Case Study: How Real Estate Pros Help Buyers and Sellers Avoid Costly Mistakes

Blog Contributor Being a REALTOR®, Buyers, Code of Ethics, Ethics & Policy, Fraud, Negligence, & Liability, Hazard & Disclosures, Sellers 13 Comments

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Neil Goradia

By Neil Goradia

“OMG! My agent just made $7,000 and all they did was list my property!”

Does this sound familiar?

How often have you felt the need to defend your commission as a real estate agent?

This article is not to beat up on for sale by owners. In fact, there are plenty of times that it works great.

Instead, I am going to discuss disclosures and relate them to an incident I recently became aware of. It’s an example of a person who sold a house as a FSBO, which was purchased by a real estate investor. Neither had professional training on how to perform the transaction. The result was a lot of stress (ongoing, I might add) and costs incurred that could have been avoided.

The moral of the story

Buying and selling property involves a lot of money. There are certain laws and procedures to protect the buyer and the seller. When a real estate agent is not involved, some of these procedures can be missed, and the buyer, seller, or both end up with a ton of headaches. This is how real estate agents can show their value. Those who are not trained in buying or selling property as an agent or attorney should seek professional help. In this case, the buyer may end up paying more than $15,000 in costs incurred due to a fire.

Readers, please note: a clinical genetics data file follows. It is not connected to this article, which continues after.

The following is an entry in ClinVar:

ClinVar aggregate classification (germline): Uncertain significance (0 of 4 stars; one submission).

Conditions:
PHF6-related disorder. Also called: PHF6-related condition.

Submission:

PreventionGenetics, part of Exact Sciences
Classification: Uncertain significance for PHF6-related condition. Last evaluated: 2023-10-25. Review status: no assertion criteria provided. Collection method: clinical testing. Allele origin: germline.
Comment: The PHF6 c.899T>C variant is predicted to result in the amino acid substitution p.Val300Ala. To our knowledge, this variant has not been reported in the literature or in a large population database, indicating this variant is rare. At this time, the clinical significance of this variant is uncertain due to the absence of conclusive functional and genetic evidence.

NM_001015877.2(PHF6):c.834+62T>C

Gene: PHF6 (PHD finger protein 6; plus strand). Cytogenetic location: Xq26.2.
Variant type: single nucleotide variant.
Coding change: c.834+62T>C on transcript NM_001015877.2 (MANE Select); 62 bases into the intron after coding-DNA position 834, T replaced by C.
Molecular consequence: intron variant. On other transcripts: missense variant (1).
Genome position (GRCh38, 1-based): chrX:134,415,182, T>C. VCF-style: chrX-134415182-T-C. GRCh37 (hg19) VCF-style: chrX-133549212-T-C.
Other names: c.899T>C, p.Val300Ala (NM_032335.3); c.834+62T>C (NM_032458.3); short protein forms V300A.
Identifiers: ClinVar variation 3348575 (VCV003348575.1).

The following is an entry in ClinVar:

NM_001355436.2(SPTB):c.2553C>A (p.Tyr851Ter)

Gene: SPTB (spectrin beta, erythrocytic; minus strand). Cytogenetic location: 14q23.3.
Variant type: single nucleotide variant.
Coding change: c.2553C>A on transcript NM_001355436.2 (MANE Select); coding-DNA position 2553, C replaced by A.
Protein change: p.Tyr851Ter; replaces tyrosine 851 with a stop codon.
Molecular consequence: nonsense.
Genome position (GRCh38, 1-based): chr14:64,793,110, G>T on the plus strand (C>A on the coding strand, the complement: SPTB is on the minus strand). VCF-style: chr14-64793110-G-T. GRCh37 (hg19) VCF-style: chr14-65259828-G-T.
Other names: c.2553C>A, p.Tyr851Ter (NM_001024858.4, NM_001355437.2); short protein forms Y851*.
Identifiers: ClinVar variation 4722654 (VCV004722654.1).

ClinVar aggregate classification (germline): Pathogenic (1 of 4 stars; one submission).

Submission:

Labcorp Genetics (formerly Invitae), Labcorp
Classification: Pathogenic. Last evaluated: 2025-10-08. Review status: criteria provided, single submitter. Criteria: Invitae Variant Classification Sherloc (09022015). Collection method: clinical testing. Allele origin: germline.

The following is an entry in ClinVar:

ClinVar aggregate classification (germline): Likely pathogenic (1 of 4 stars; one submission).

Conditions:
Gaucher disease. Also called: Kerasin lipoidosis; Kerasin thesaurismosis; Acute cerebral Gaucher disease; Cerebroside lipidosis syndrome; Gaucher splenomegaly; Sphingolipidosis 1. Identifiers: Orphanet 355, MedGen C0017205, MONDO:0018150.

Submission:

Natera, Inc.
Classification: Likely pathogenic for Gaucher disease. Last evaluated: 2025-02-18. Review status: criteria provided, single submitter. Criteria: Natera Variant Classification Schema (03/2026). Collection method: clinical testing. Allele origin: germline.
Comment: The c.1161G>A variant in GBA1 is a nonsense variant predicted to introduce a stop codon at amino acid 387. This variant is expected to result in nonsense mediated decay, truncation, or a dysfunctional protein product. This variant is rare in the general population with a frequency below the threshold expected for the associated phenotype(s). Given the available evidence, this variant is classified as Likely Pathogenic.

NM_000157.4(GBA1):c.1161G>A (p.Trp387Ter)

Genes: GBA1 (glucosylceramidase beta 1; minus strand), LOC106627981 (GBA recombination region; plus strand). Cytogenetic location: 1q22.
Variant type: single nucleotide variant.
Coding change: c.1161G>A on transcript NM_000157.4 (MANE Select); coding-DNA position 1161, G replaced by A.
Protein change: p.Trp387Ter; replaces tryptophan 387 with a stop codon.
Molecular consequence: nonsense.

I am dividing this post on seller disclosures into four parts:

Part 1: What they are

Part 2: What must they include

Part 3: How do they protect the buyer

Part 4: Case study: What happened in this example

I really hope you get a small piece of value from this article, and that real estate agents are able to use this to explain and provide real value to customers.

Let’s go.

Part 1: What are seller disclosures?

Photo by Andrea Piacquadio from Pexels

In real estate sales, disclosures refer to the seller’s legal responsibilities to reveal known defects about the home or property they are selling. To say it another way: A person selling their home must tell the potential buyer about the stuff they know is wrong with it.

The basics you need to know are:

  1. Disclosure requirements vary by state (importance of having a local pro).
  2. They must be in writing.
  3. They are not the inspection report (buyer should get this separately).
  4. Disclosures don’t require the seller to go looking for problems (that is what the inspection is for).

To give you an example of something a seller should disclose: Let’s say an individual wants to sell their townhome. Two years ago, he or she received notification that there was a known defect in the electrical panel that was installed when the property was built. When a buyer agrees to buy the townhome, the seller must disclose the issue with the panel. If the seller does not tell the buyer about the panel, and it causes damage or harm (maybe a fire), then the seller may be in trouble for not telling them. I will leave it up to your imagination to determine what that trouble might look like.